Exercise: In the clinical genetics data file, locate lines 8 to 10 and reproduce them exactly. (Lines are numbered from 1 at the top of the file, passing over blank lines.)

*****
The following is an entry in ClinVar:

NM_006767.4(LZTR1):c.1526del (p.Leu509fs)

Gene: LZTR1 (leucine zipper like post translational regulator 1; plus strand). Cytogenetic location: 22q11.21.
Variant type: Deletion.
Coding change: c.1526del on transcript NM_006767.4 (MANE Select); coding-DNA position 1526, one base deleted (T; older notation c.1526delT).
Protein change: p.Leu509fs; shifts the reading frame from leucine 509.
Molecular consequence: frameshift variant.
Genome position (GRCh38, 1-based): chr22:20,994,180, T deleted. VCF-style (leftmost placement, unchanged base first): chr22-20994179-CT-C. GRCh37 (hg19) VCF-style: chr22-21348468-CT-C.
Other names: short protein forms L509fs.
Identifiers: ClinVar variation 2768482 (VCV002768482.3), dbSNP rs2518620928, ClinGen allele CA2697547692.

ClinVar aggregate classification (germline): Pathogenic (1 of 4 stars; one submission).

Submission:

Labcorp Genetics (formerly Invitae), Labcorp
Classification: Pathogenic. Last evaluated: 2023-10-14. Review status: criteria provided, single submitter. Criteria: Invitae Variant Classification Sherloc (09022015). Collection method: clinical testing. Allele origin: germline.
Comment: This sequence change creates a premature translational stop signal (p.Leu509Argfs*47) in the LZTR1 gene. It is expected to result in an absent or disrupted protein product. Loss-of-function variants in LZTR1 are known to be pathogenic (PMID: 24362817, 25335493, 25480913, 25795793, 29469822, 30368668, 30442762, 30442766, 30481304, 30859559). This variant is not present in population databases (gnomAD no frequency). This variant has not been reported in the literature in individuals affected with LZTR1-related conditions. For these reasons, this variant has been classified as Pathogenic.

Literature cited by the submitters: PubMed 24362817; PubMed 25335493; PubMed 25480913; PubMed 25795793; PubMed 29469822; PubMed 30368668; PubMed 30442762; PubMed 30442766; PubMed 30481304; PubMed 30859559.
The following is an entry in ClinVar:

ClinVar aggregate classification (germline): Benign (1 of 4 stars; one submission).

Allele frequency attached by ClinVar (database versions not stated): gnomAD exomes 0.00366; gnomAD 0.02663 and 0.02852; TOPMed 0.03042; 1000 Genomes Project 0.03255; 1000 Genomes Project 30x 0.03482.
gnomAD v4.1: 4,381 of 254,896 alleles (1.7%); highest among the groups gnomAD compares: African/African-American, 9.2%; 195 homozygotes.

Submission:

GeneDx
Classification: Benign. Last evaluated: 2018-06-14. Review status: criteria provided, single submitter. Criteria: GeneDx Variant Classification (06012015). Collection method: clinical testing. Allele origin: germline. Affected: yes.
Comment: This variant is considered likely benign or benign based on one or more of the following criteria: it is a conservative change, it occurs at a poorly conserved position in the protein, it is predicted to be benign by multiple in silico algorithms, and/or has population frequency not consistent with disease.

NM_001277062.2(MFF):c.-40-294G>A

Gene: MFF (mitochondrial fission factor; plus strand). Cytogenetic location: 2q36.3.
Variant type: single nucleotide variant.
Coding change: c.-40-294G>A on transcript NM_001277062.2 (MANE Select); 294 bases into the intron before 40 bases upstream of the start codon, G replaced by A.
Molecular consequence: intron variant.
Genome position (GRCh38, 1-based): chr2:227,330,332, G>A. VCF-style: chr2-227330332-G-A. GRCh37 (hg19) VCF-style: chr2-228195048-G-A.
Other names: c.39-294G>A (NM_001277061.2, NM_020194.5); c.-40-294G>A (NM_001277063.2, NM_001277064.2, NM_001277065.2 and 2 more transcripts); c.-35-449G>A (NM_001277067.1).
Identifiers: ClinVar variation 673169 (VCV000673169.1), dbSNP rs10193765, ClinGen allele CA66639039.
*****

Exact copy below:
Genome position (GRCh38, 1-based): chr22:20,994,180, T deleted. VCF-style (leftmost placement, unchanged base first): chr22-20994179-CT-C. GRCh37 (hg19) VCF-style: chr22-21348468-CT-C.
Other names: short protein forms L509fs.
Identifiers: ClinVar variation 2768482 (VCV002768482.3), dbSNP rs2518620928, ClinGen allele CA2697547692.